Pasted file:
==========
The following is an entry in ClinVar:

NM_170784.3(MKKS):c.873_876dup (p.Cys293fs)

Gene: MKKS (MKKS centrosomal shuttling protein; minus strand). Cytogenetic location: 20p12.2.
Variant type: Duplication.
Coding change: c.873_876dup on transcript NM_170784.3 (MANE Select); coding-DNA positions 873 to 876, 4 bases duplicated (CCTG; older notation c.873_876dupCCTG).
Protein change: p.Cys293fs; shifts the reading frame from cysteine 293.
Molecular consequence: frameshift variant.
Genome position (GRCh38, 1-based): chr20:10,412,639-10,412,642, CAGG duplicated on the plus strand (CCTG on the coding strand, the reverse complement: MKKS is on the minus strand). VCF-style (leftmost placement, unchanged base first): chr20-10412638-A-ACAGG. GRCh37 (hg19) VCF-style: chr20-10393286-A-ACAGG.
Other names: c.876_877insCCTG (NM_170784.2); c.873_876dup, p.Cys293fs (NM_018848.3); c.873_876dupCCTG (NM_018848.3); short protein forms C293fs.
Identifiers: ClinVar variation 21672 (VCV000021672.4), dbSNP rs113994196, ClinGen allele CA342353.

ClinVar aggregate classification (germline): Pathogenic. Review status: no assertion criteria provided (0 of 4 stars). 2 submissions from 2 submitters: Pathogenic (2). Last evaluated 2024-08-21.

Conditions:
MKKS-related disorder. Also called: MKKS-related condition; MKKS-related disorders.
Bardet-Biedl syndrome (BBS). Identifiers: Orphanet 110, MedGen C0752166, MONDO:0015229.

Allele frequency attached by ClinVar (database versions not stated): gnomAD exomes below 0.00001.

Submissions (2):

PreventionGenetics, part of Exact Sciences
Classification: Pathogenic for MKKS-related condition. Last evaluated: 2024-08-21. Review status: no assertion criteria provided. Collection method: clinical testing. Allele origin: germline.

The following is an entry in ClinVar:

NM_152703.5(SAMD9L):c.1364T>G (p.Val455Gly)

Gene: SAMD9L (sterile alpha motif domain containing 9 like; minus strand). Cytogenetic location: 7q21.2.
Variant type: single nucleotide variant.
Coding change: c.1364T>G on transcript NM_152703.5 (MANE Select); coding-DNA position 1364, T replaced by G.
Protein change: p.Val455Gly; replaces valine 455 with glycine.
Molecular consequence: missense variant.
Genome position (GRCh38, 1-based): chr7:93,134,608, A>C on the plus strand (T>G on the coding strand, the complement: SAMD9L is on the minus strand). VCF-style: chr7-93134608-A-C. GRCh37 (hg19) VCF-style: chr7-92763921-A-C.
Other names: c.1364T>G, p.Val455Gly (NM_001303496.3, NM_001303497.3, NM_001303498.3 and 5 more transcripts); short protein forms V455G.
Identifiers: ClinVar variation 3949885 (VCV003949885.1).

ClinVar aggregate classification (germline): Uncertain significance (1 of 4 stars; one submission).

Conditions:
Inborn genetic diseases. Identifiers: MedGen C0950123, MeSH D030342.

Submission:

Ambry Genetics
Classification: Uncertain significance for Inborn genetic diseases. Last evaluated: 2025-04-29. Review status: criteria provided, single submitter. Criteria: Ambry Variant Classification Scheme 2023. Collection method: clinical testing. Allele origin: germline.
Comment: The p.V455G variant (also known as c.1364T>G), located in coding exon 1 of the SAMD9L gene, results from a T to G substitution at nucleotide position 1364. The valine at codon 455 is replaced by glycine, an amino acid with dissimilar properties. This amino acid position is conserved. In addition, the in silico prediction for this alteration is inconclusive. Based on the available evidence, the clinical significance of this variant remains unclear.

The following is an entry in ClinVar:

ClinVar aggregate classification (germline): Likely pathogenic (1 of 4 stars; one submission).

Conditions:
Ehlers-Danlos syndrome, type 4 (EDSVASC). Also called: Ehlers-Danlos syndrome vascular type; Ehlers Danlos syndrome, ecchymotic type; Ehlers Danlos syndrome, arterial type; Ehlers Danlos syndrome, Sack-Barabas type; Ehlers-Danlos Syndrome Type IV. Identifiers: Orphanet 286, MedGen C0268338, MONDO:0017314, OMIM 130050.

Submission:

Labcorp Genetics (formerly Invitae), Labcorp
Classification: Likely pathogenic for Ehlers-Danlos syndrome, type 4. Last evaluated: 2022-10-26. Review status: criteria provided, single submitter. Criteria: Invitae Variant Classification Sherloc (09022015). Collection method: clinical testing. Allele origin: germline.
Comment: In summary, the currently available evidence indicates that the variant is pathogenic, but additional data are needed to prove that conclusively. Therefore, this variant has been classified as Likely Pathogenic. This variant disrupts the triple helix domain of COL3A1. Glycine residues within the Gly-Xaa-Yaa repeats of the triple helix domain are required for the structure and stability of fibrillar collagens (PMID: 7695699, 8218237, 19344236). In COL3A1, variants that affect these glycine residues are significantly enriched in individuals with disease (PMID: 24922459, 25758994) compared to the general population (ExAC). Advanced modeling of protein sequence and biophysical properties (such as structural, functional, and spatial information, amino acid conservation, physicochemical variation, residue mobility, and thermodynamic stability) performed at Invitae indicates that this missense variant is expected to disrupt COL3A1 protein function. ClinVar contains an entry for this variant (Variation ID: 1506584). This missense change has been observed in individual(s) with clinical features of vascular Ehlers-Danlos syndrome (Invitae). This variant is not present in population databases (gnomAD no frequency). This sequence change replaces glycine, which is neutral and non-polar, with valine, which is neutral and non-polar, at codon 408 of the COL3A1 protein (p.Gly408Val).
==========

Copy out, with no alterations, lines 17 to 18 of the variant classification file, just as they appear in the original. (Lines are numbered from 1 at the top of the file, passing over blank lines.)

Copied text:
PreventionGenetics, part of Exact Sciences
Classification: Pathogenic for MKKS-related condition. Last evaluated: 2024-08-21. Review status: no assertion criteria provided. Collection method: clinical testing. Allele origin: germline.